Sherman Poppen: Inventor of the Snowboard

Sherman Poppen: Inventor of the Snowboard
Sherman Poppen’s Sudden Inspiration Created a Whole New Way to go Downhill.
By David K Gibson

snowboard inventor sherman “I lived on the shore of Lake Michigan, and I’d always wished I could surf,” says Sherman Poppen. “Christmas Day of 1965, I looked at the snow on the dunes behind my house and it dawned on me that we had a permanent wave right there.”

And so, with a pair of blister-pack wooden skis from the local dime store, some cross braces, and some ingenious tinkering, the sport of snowboarding was born. Poppen’s invention, christened the “Snurfer” by his wife, evolved into a single plank with a tether for tenuous control, a backyard toy for kids who wanted a little more thrill than a sled could provide. Nine-hundred thousand sold in the first 10 years, and Snurfing contests were held wherever there was snow.

Snurfing, of course, became snowboarding. But the pop of that popular sport didn’t get around to learning how to shred until he was 65.

snurfing snowboard original“I was a hard-core skier,” he says, “and we’d moved to Steamboat Springs in 1990, so I’d messed around on them. But I didn’t get deadly serious on the snowboard until after I was a keynote speaker at the Trans World Business conference in the winter of 1994.” Back then, he explains, snowboarding was the domain of the pierced and purple-haired, and there was plenty of attitude. “The day after the conference, we all gathered at the chair lift, and I was one skier surrounded by 500 snowboarders. They all gave me a thumbs-down.”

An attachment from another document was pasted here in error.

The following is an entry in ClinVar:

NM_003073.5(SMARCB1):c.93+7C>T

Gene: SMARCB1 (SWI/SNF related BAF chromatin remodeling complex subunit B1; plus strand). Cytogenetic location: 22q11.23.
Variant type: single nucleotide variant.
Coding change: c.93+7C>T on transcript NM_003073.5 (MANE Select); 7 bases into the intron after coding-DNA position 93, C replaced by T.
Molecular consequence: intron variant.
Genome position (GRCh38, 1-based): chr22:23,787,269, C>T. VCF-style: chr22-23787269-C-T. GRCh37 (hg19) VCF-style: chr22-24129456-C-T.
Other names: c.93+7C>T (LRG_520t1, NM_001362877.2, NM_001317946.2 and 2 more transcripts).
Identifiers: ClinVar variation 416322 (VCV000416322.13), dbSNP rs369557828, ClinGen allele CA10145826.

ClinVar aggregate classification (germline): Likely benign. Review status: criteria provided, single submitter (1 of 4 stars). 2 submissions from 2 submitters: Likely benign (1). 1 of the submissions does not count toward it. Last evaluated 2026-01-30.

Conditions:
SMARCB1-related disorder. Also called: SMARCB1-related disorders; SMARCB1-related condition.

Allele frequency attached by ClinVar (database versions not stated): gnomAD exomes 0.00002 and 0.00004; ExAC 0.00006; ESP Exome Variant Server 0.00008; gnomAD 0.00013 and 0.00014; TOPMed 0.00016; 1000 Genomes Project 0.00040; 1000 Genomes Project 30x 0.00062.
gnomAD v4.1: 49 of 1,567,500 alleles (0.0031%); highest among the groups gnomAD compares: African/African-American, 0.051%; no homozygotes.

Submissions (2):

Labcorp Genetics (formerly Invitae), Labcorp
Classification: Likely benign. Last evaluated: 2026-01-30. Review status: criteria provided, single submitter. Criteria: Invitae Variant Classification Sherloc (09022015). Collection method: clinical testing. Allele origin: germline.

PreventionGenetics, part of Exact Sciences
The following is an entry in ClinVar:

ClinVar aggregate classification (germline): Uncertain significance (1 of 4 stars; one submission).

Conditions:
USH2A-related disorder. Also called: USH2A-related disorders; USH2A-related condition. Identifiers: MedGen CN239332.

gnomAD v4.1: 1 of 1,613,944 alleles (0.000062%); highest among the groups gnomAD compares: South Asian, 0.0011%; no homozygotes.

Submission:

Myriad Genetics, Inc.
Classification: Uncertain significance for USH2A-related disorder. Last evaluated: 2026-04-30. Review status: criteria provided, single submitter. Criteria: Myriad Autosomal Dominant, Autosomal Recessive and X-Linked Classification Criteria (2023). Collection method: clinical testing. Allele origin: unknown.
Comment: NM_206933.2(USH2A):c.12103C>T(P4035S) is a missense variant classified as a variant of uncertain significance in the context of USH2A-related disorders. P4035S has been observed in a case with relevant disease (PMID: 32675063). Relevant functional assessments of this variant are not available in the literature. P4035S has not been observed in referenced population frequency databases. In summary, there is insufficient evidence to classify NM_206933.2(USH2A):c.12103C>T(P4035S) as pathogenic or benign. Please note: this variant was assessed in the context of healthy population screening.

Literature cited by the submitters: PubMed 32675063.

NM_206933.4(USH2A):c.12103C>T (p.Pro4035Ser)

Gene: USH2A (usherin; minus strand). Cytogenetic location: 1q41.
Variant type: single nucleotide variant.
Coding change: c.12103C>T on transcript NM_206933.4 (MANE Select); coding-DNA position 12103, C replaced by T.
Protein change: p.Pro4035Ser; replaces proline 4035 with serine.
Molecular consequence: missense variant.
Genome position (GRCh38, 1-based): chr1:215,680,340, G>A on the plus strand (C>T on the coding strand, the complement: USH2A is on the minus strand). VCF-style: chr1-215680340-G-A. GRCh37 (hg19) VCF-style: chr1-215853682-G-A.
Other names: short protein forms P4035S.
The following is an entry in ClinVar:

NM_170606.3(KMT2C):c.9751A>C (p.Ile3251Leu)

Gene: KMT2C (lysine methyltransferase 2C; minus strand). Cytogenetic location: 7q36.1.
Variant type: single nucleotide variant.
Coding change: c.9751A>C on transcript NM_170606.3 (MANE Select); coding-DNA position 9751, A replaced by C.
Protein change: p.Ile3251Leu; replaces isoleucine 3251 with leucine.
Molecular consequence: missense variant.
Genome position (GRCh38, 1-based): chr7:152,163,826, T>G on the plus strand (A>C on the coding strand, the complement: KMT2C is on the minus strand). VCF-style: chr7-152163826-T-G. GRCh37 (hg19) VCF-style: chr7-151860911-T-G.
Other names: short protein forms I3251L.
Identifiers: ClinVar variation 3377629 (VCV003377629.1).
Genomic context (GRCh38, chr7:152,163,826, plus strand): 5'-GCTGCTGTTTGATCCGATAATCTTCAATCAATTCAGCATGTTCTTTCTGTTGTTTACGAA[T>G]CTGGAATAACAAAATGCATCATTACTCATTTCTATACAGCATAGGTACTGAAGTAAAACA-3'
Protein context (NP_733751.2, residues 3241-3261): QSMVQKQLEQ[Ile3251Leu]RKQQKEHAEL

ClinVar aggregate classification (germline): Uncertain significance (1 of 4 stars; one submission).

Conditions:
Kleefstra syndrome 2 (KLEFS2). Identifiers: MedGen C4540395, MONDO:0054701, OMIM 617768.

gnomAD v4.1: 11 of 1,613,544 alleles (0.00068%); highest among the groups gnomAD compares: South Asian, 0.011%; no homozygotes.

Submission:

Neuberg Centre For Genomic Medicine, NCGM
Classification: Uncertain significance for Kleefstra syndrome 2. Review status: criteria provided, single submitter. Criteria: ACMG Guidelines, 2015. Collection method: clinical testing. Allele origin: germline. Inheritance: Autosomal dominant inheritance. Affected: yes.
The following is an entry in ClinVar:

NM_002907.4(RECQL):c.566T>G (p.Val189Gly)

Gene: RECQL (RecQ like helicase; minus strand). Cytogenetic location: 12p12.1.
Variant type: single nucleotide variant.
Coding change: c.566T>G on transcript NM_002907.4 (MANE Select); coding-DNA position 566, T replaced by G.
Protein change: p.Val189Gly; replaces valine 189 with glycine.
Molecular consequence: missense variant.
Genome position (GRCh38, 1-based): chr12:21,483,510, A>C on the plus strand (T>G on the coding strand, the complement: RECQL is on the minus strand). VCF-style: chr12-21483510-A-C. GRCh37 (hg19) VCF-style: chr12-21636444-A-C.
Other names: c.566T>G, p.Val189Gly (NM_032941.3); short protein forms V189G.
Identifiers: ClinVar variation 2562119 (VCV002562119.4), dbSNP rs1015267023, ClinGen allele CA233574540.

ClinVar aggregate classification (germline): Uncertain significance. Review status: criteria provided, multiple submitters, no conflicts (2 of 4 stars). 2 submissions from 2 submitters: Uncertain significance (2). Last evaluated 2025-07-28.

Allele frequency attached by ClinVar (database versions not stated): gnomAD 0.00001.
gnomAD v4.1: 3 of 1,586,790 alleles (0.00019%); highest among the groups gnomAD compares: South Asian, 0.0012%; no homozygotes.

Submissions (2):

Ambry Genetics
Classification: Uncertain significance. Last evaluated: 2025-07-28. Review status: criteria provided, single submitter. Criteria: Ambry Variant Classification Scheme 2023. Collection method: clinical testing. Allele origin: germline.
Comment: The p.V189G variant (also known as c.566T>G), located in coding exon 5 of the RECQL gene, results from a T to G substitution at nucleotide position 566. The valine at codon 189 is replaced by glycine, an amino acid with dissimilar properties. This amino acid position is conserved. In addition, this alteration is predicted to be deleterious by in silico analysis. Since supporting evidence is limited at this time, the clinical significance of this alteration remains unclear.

And so, the man who invented the sport became an ambassador for it. Steamboat Springs resort made him an honorary snowboard instructor, though temporarily: “Where I got myself in trouble was, I got pretty damn good on the board, and they caught me tree riding with an instructor’s jacket on.” Last year, he presided over snowboarding’s arrival at Taos, where cries of “Hey, Snurfer dude!” echoed all over the mountain.

Now 78, Poppen had to take last season o due to back problems. “But,” he laughs, “things are looking good for this season.”

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